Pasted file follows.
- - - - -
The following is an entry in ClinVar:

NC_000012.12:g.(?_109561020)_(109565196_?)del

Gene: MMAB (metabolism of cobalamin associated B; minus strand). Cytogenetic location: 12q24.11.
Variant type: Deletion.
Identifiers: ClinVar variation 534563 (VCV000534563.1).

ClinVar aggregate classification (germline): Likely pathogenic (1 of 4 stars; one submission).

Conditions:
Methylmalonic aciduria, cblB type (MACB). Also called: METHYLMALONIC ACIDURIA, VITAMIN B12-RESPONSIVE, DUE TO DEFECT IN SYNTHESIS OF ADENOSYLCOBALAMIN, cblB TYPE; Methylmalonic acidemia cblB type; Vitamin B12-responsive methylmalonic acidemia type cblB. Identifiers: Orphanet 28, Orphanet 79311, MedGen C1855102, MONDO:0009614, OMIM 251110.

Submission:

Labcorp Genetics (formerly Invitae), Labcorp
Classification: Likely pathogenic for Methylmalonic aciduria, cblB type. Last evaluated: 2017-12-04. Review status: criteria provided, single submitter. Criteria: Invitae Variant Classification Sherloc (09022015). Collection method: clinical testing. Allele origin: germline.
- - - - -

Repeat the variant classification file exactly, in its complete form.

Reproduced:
The following is an entry in ClinVar:

NC_000012.12:g.(?_109561020)_(109565196_?)del

Gene: MMAB (metabolism of cobalamin associated B; minus strand). Cytogenetic location: 12q24.11.
Variant type: Deletion.
Identifiers: ClinVar variation 534563 (VCV000534563.1).

ClinVar aggregate classification (germline): Likely pathogenic (1 of 4 stars; one submission).

Conditions:
Methylmalonic aciduria, cblB type (MACB). Also called: METHYLMALONIC ACIDURIA, VITAMIN B12-RESPONSIVE, DUE TO DEFECT IN SYNTHESIS OF ADENOSYLCOBALAMIN, cblB TYPE; Methylmalonic acidemia cblB type; Vitamin B12-responsive methylmalonic acidemia type cblB. Identifiers: Orphanet 28, Orphanet 79311, MedGen C1855102, MONDO:0009614, OMIM 251110.

Submission:

Labcorp Genetics (formerly Invitae), Labcorp
Classification: Likely pathogenic for Methylmalonic aciduria, cblB type. Last evaluated: 2017-12-04. Review status: criteria provided, single submitter. Criteria: Invitae Variant Classification Sherloc (09022015). Collection method: clinical testing. Allele origin: germline.